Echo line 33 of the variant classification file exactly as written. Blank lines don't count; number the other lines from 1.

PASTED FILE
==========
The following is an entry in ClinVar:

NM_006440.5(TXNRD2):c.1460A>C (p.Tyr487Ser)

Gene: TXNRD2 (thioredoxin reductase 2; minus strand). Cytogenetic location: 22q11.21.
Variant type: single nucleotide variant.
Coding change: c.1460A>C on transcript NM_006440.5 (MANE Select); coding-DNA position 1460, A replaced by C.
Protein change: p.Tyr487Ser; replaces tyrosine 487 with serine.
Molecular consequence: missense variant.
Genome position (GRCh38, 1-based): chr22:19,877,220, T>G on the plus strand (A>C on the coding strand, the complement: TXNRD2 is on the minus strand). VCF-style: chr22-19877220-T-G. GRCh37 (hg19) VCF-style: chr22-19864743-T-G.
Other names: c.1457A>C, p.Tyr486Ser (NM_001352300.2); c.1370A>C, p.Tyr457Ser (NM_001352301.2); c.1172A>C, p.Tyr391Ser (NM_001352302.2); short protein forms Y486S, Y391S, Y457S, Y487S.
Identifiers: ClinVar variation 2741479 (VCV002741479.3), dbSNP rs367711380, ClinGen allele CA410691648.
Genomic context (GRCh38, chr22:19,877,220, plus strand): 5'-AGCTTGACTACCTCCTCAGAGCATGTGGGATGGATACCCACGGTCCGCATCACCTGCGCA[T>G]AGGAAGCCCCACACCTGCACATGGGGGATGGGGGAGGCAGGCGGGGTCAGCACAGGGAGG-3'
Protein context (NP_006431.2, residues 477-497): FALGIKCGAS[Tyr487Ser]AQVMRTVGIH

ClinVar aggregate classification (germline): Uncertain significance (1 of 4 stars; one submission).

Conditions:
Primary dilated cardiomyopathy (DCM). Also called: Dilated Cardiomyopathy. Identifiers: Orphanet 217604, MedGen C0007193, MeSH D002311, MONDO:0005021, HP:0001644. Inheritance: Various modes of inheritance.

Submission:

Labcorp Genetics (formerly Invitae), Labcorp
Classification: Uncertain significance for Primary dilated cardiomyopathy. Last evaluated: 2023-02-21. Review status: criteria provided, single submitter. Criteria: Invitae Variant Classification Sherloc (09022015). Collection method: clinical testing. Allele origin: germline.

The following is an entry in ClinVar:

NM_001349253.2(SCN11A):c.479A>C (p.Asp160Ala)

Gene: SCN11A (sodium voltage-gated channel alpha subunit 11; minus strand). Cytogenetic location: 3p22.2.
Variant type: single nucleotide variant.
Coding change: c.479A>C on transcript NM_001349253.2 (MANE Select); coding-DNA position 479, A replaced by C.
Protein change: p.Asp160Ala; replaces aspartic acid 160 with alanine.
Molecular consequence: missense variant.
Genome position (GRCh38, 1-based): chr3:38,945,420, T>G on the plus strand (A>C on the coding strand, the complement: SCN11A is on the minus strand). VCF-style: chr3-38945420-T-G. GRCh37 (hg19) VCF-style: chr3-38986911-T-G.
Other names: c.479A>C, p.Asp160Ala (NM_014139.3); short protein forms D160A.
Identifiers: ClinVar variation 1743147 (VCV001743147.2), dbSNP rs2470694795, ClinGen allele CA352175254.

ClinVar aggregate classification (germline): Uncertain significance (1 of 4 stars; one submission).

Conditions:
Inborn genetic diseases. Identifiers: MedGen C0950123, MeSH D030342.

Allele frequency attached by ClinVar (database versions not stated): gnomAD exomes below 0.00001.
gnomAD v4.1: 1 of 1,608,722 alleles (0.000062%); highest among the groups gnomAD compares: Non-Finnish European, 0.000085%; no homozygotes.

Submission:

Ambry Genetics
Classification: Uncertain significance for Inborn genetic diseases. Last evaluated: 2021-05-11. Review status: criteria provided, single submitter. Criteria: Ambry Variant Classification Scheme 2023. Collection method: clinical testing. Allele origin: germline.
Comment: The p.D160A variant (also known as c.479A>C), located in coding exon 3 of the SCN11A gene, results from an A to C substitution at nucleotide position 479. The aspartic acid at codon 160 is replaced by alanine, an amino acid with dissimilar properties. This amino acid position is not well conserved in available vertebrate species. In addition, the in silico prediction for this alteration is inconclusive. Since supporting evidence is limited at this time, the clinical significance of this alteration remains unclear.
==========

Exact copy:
gnomAD v4.1: 1 of 1,608,722 alleles (0.000062%); highest among the groups gnomAD compares: Non-Finnish European, 0.000085%; no homozygotes.